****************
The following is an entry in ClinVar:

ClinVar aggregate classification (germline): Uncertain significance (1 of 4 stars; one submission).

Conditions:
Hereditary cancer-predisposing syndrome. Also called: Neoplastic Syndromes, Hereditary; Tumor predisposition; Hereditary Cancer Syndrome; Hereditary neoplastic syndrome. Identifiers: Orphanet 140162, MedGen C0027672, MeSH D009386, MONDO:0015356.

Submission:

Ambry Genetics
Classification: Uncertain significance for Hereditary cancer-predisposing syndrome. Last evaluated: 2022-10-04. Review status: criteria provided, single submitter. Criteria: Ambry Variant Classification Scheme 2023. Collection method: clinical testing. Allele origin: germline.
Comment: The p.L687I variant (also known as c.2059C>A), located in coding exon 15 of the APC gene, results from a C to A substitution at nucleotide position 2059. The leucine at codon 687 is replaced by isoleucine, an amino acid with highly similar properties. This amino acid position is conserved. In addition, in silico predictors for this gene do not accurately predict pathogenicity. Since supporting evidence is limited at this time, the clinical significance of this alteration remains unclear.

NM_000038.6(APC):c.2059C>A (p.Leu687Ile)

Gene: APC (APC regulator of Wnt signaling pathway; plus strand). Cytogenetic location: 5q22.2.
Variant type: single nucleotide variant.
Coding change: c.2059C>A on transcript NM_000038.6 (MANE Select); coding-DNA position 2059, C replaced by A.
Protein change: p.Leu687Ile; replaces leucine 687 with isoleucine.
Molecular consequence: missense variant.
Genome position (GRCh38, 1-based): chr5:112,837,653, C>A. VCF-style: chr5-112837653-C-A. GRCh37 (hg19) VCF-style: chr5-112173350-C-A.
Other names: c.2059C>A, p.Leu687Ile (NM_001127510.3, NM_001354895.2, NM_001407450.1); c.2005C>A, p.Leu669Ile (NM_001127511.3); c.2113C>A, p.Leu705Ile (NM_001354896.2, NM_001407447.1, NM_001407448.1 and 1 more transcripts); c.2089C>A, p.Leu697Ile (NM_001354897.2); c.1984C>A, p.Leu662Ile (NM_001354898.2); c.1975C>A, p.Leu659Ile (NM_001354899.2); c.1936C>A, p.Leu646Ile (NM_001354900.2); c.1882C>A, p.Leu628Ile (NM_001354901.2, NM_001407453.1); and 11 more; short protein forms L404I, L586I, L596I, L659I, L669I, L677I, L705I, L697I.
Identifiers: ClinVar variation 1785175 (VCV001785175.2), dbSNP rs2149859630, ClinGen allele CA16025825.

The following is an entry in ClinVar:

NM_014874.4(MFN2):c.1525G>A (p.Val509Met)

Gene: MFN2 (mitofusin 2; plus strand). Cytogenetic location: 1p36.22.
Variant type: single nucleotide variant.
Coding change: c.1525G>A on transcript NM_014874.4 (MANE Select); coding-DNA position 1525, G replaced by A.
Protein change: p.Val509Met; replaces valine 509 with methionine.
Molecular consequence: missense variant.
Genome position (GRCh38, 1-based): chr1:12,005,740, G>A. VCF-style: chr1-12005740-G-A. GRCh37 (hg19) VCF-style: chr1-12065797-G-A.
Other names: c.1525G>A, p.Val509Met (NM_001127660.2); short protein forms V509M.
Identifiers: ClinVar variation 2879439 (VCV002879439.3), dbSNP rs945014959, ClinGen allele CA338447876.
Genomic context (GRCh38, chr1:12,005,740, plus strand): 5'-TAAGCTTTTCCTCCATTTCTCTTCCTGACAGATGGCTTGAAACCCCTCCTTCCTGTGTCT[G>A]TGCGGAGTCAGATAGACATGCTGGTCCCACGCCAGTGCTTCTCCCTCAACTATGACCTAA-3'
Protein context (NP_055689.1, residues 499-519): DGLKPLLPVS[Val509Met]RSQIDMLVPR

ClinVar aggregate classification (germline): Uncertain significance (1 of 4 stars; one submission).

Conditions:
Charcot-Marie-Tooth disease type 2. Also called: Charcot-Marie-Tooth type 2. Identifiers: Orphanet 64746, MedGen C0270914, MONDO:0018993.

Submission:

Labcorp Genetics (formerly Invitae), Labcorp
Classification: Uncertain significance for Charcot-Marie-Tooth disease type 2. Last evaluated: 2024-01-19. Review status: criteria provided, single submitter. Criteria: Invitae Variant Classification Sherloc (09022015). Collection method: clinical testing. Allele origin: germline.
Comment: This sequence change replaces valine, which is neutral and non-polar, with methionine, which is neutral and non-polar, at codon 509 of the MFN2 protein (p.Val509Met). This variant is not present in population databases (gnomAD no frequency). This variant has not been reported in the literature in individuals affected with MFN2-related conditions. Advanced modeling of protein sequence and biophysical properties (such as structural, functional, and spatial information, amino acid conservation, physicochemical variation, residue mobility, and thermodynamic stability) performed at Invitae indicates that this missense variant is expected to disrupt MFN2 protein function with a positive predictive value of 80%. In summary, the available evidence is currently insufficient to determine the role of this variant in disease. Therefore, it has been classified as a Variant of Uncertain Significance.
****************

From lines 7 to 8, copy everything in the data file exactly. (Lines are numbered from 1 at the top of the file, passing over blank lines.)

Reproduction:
Classification: Uncertain significance for Hereditary cancer-predisposing syndrome. Last evaluated: 2022-10-04. Review status: criteria provided, single submitter. Criteria: Ambry Variant Classification Scheme 2023. Collection method: clinical testing. Allele origin: germline.
Comment: The p.L687I variant (also known as c.2059C>A), located in coding exon 15 of the APC gene, results from a C to A substitution at nucleotide position 2059. The leucine at codon 687 is replaced by isoleucine, an amino acid with highly similar properties. This amino acid position is conserved. In addition, in silico predictors for this gene do not accurately predict pathogenicity. Since supporting evidence is limited at this time, the clinical significance of this alteration remains unclear.